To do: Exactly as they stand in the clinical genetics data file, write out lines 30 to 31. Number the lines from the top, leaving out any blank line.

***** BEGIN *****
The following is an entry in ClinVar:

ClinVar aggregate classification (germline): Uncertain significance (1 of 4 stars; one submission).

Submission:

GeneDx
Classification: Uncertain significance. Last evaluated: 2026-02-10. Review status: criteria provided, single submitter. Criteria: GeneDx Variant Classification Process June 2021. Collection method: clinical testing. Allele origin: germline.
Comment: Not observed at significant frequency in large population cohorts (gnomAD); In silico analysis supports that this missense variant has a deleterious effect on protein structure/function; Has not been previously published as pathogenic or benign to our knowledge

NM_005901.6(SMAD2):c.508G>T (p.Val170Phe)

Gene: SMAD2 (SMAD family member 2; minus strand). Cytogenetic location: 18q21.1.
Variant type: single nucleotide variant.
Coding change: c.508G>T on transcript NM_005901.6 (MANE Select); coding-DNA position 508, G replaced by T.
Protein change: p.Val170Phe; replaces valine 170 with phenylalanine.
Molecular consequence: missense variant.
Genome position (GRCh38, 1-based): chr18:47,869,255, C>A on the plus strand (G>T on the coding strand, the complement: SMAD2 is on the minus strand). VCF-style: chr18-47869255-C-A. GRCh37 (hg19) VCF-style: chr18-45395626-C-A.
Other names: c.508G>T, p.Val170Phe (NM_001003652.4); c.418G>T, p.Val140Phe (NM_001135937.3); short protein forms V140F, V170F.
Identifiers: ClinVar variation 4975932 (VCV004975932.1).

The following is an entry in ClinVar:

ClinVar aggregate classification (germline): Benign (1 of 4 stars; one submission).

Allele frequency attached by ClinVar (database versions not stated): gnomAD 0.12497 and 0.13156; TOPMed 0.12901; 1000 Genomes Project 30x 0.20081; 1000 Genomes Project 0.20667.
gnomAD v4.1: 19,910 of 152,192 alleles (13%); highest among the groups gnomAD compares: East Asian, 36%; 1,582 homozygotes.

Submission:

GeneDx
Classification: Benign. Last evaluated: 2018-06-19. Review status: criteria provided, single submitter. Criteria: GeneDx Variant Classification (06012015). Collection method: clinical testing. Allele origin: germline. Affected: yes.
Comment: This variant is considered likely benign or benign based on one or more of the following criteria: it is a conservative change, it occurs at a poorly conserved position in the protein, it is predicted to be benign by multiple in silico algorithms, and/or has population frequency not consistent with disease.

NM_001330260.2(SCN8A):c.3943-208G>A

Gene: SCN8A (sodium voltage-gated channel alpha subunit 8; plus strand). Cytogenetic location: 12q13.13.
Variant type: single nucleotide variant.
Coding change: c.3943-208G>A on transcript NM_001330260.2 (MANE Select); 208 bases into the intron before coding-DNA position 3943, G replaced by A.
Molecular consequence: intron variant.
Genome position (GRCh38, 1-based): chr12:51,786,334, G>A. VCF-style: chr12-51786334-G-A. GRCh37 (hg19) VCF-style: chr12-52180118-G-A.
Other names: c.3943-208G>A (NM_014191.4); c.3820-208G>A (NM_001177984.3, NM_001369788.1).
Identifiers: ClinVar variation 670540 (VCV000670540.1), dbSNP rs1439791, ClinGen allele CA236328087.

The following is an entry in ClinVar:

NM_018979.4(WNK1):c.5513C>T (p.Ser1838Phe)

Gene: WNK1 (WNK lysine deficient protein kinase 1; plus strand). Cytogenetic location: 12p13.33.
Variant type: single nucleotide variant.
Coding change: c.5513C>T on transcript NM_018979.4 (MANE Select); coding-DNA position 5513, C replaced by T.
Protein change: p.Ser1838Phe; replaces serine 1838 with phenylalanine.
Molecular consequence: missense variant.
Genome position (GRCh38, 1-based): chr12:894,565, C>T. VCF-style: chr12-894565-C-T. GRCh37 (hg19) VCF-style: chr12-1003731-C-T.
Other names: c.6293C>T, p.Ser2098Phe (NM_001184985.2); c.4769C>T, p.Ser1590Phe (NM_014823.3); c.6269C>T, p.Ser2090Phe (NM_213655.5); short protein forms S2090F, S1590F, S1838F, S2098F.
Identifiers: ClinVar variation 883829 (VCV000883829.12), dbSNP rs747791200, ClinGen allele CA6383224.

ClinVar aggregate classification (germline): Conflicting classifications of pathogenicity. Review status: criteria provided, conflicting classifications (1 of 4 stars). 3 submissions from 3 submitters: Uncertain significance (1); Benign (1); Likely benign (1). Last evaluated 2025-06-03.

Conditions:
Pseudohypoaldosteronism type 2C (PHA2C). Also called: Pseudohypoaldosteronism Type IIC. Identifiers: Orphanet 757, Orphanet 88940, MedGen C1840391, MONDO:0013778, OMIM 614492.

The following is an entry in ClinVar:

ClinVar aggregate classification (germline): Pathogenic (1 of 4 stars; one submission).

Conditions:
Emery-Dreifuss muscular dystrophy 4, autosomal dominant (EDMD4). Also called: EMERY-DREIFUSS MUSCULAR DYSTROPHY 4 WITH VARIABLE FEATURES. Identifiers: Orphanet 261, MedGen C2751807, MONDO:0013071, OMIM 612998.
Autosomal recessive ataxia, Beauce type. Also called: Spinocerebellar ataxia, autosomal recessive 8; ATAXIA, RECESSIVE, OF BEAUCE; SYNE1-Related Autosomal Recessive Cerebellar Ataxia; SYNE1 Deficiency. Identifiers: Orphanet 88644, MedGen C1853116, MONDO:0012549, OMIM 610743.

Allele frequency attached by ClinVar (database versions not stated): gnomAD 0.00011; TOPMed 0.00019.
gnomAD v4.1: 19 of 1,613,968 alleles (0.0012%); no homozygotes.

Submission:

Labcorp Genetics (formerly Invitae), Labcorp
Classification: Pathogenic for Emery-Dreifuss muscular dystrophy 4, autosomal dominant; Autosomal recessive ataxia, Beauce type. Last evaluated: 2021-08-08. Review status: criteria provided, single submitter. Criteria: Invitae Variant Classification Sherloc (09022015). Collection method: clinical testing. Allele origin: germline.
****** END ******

Other names: c.3943-208G>A (NM_014191.4); c.3820-208G>A (NM_001177984.3, NM_001369788.1).
Identifiers: ClinVar variation 670540 (VCV000670540.1), dbSNP rs1439791, ClinGen allele CA236328087.